Damiana has been used in Mexico and southward to Central and South America since the times of the ancient Aztec, and is still quite popular today.1,2 Although its effect on sexual desire was its primary use across cultures, it was also valued as a nerve relaxant, digestive stimulant, mood enhancer, and simply an enjoyable beverage that was given to children. In more recent times it has been used as an herbal smoke, often combined with other herbs, and a liqueur.2,3
Bitter digestive stimulant, mild purgative, diuretic, tonic (for the nervous and reproductive system) hypochondriastic (quelling hypochondria),4 laxative, stimulant,5 nervine, emmenagogue, astringent, expectorant,1,6 urinary antiseptic
Damianin, resins, tannins, a variety of minerals4,6 alkaloids, cyanogenic glycosides6,7
Damiana was a major ingredient (alongside French wine, coca leaf, and cola nut) in the popular 19th century beverage Pemberton's French Wine Coca which claimed to be a panacea for ills ranging from nerve exhaustion to sexual troubles. This wine was created by the same pharmacist that invented Coca-Cola, and was marketed mostly to upper class intellectuals. Characters such as Jules Verne and Arthur Conan Doyle reportedly enjoyed this brew on occasion.8
T. diffusa leaves are approved for food use as a flavoring agent in the U.S. and appear in the FDA's list of substances Generally Recognized As Safe (GRAS), however this plant is considered illegal, and has been since 2005, in Louisiana. This was due to reported overdoses of synthetic cannabis which consisted of a herbal blend containing Damiana. Laboratory-made, synthetic cannabinoids are added to herbal mixtures often containing damiana and sold in states where cannabis remains illegal. These fake cannabis products are extremely dangerous and should be avoided at all costs.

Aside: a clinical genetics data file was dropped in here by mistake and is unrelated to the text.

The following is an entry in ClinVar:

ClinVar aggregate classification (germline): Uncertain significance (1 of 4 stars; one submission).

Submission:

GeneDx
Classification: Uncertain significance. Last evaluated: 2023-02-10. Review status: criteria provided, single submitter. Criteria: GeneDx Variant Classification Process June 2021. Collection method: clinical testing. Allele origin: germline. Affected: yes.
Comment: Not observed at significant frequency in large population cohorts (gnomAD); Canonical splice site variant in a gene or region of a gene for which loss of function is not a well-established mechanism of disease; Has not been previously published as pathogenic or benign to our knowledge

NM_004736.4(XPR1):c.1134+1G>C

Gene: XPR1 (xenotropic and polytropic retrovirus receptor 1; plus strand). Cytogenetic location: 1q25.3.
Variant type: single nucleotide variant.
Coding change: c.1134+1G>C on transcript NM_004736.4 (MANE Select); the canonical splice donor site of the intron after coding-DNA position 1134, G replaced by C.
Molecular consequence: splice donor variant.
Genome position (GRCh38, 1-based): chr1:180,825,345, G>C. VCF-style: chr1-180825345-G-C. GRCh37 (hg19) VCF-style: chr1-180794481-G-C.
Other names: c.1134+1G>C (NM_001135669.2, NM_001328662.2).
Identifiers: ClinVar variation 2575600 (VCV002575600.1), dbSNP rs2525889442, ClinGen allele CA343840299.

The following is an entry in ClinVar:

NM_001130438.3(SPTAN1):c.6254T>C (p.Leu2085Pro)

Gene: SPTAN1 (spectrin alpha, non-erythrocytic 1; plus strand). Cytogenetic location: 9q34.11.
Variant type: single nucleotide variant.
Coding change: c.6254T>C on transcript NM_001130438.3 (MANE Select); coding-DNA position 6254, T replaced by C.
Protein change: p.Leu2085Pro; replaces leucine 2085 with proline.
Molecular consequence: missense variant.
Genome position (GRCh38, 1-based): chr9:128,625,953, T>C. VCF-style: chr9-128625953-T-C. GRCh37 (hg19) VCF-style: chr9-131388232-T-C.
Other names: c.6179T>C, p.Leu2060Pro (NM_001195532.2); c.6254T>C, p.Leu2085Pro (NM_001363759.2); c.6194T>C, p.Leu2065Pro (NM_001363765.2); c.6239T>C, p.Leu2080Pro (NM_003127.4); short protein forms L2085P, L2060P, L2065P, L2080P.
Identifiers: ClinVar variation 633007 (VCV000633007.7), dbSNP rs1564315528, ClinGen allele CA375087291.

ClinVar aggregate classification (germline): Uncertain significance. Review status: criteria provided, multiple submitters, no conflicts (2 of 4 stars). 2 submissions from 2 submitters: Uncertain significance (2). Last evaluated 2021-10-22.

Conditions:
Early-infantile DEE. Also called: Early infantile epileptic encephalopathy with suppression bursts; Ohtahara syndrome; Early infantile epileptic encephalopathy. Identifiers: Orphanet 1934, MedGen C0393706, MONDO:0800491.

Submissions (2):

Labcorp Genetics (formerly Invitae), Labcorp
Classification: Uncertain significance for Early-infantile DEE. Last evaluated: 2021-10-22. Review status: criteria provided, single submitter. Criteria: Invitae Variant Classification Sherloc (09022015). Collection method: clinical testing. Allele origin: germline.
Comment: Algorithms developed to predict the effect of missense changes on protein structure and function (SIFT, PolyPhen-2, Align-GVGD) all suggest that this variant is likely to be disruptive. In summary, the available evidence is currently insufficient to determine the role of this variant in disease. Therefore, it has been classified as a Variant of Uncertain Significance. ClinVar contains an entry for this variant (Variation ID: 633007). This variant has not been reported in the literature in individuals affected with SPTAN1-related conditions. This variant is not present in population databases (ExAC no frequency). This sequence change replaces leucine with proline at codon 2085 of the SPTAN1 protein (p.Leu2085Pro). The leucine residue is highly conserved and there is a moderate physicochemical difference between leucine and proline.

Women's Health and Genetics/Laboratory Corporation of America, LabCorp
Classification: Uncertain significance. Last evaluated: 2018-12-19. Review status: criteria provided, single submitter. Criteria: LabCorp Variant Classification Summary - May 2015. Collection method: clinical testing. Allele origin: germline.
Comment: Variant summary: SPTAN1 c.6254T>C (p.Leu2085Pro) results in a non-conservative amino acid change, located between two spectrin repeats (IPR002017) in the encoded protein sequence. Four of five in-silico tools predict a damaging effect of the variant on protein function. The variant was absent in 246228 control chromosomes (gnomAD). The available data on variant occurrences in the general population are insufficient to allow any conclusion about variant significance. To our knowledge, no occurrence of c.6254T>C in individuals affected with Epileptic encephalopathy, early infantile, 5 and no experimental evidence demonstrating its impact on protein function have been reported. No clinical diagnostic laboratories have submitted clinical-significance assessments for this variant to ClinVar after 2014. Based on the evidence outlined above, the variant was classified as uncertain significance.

Specific: No known precautions.
General: We recommend that you consult with a qualified healthcare practitioner before using herbal products, particularly if you are pregnant, nursing, or on any medications.
- Taylor L. Rain-tree database. Accessed at http://www.rain-tree.com/chamomile.htm#. on June 15, 2014.
- De Luca, D. Botanica Erotica: Arousing Body, Mind, and Spirit. Rochester: Healing Arts Press; 1998
- http://www.damiana.net/ Accessed on June 15, 2014.
- Grieve M. A Modern Herbal. New York: Dover Publications, Inc. Accessed at http://botanical.com/botanical/mgmh/n/nettle03.html on June 13, 2014.
- Lust, J. The Herb Book. New York: Bantam books; 1974.
- Duke J. A. Phytochemical and Ethnobotanical Databases. Accessed at http://www.ars-grin.gov/duke/ on June 9, 2014
- Hoffman, D. The Herbal Handbook: A User's Guide to Medical Herbalism. Rochester: Healing Arts Press; 1998.
- Pendergrast, Mark (2000). For God, Country, and Coca Cola: The Definitive History of the Great American Soft Drink and the Company That Makes It (2 ed.). Basic Books. pp. 24–30.
For educational purposes only. This information has not been evaluated by the Food and Drug Administration.
This information is not intended to diagnose, treat, cure, or prevent any disease.